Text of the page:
January 28, 2007

Monday, 1/29

NYS 3:20
LAT 2:37
NYT 2:36
CS 2:33

(post updated at 8:40 a.m. Monday)

Remember the famous/infamous Puzzle #5 (constructed by Byron Walden) from last year's American Crossword Puzzle Tournament? The puzzle that only a few dozen(ish) people finished correctly within the time limit? The one with the wicked clues and a frightfully obscure cheese? Well, there I was, reading John Updike's New Yorker review of Jane Smiley's new book, Ten Days in the Hills. The core characters met "in the cheese section at Gelson's last Easter, when Max was buying a Piave and Elena was buying a Gruyère de Comté and their hands touched as they both reached for the Époisses." Their first meeting over Piave out of the way, of course, the characters move on to explicit sex throughout the resst of the book. But: Piave in literature and magazines! Did you think it would ever happen?

The Monday NYT comes from Fred Piscop, with a theme of vowel movement—five lively phrases ending with -APPER, -EPPER, -IPPER, -OPPER, and -UPPER. There are plenty of 7-letter entries (including UNITERS and DEVISER, but no "decider") in the fill—nothing too fancy, but perhaps a more "open" grid than is normally seen in a Monday puzzle.


Harvey Estes does a nice job with tribute puzzles after assorted actors die. Today's CrosSynergy puzzle is called "Everybody Loves Raymond's Father," and it pays homage to four characters (two 6-letter ones, a 15, and a 10) played by the late PETER BOYLE. It's a perfect combo because, if you ask me, there's a striking resemblance between the two. Behold: a photo of Harvey and a one of Boyle.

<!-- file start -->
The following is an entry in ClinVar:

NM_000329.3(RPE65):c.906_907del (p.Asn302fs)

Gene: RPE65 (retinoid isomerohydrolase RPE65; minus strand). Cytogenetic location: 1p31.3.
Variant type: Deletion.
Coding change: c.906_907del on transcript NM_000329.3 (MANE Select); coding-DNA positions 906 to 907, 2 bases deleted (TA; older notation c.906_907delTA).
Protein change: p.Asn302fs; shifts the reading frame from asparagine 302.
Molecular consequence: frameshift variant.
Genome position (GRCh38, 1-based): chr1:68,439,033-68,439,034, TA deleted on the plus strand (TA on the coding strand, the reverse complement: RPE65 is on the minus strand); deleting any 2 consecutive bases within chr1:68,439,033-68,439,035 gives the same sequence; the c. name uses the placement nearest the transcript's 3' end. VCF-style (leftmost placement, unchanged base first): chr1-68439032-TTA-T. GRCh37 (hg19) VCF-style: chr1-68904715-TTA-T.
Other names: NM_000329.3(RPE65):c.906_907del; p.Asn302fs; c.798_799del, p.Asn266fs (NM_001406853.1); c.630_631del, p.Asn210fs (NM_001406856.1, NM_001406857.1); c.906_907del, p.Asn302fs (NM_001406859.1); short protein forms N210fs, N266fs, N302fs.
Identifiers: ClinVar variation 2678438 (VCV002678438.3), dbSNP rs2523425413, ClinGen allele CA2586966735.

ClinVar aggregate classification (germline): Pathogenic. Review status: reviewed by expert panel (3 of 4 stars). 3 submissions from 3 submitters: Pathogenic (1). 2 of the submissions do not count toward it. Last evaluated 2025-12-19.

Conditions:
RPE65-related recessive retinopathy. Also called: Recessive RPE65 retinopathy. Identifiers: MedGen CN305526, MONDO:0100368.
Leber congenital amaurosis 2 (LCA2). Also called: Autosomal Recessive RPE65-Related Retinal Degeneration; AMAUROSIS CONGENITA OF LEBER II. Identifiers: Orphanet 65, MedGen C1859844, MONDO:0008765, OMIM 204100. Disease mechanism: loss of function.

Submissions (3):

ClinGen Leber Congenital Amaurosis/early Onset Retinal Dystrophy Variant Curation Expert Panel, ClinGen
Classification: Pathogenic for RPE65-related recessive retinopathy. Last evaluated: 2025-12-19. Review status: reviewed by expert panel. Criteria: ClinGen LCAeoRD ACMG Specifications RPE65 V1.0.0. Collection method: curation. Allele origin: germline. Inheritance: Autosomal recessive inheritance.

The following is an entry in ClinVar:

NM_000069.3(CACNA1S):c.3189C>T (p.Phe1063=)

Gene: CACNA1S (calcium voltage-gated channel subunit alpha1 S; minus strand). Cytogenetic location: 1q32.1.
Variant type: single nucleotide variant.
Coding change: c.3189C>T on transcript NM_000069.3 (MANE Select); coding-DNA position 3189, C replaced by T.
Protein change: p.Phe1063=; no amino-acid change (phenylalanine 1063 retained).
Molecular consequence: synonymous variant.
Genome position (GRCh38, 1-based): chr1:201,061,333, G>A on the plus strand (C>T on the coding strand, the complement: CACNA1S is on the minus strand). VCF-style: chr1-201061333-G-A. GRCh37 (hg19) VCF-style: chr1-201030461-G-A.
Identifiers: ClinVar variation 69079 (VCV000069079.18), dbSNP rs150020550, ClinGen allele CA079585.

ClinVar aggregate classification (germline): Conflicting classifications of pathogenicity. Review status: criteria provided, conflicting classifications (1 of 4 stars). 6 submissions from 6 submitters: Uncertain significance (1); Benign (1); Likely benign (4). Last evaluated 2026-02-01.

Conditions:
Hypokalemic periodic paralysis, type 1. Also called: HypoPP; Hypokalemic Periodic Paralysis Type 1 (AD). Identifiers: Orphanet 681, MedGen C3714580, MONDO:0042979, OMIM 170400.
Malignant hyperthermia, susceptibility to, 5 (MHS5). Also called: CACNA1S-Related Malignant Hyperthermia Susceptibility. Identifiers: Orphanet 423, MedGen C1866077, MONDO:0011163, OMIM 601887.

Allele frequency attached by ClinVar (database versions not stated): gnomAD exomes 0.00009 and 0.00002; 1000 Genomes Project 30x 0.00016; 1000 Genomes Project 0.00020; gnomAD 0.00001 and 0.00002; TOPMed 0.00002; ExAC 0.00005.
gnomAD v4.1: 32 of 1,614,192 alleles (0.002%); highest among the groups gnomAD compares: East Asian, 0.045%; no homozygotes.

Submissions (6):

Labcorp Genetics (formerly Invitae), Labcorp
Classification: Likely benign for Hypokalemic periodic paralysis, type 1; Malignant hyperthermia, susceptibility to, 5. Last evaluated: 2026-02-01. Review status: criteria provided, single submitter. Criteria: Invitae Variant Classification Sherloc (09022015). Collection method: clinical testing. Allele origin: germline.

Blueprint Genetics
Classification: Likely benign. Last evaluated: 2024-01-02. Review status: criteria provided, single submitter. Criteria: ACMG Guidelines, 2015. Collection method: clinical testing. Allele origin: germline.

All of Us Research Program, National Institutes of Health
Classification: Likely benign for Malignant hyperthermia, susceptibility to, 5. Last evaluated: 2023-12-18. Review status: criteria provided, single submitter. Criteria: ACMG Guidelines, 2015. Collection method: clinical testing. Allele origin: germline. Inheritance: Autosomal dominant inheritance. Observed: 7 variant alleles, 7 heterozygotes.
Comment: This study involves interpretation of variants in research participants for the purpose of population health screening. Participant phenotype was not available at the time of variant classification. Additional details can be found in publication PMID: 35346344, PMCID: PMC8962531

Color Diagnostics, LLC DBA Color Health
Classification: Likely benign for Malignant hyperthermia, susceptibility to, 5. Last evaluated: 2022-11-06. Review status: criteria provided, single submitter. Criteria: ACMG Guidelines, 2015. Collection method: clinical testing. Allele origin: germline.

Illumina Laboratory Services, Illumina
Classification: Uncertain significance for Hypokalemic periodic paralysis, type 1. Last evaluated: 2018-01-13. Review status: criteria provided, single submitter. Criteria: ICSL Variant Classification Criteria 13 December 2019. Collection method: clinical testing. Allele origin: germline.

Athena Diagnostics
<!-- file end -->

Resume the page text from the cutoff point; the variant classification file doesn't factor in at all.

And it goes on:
A clue in Jared Banta's Sun puzzle (aside: See, that's how Jared should be spelled. It always bugged me that the title character in The Pretender was spelled Jarod. And since it bugged me, it stuck in my brain until, at long last, that bit of knowledge had a practical use in the Saturday NYT crossword.). Where was I? Yes, a clue in the Sun puzzle included the word boustredephonic, which was new to me. Boustredephonic writing travels back and forth across the page like OXEN in a field, rather than jumping back to the starting end so all the lines travel in just one direction. The theme is chicken parts (culinarily speaking, not biologically). But where are the neck and feet??